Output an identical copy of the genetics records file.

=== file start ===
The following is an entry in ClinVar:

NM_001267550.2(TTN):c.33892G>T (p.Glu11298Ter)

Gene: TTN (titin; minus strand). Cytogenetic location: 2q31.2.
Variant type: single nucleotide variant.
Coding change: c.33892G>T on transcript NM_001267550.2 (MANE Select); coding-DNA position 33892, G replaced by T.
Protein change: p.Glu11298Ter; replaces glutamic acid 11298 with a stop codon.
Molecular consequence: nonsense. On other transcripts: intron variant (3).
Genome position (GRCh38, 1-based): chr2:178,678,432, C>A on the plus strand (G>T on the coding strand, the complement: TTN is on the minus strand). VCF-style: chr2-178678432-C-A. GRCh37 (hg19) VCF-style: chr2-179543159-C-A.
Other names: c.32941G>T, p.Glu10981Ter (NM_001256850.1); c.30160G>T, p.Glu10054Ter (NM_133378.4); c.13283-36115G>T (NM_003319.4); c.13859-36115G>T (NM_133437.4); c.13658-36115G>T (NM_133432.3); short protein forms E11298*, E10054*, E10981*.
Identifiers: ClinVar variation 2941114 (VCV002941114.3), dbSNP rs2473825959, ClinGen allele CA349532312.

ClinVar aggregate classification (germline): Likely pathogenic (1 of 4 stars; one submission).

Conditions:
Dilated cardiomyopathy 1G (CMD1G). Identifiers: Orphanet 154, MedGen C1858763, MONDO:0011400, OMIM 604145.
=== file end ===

The following is an entry in ClinVar:

NM_001267550.2(TTN):c.33892G>T (p.Glu11298Ter)

Gene: TTN (titin; minus strand). Cytogenetic location: 2q31.2.
Variant type: single nucleotide variant.
Coding change: c.33892G>T on transcript NM_001267550.2 (MANE Select); coding-DNA position 33892, G replaced by T.
Protein change: p.Glu11298Ter; replaces glutamic acid 11298 with a stop codon.
Molecular consequence: nonsense. On other transcripts: intron variant (3).
Genome position (GRCh38, 1-based): chr2:178,678,432, C>A on the plus strand (G>T on the coding strand, the complement: TTN is on the minus strand). VCF-style: chr2-178678432-C-A. GRCh37 (hg19) VCF-style: chr2-179543159-C-A.
Other names: c.32941G>T, p.Glu10981Ter (NM_001256850.1); c.30160G>T, p.Glu10054Ter (NM_133378.4); c.13283-36115G>T (NM_003319.4); c.13859-36115G>T (NM_133437.4); c.13658-36115G>T (NM_133432.3); short protein forms E11298*, E10054*, E10981*.
Identifiers: ClinVar variation 2941114 (VCV002941114.3), dbSNP rs2473825959, ClinGen allele CA349532312.

ClinVar aggregate classification (germline): Likely pathogenic (1 of 4 stars; one submission).

Conditions:
Dilated cardiomyopathy 1G (CMD1G). Identifiers: Orphanet 154, MedGen C1858763, MONDO:0011400, OMIM 604145.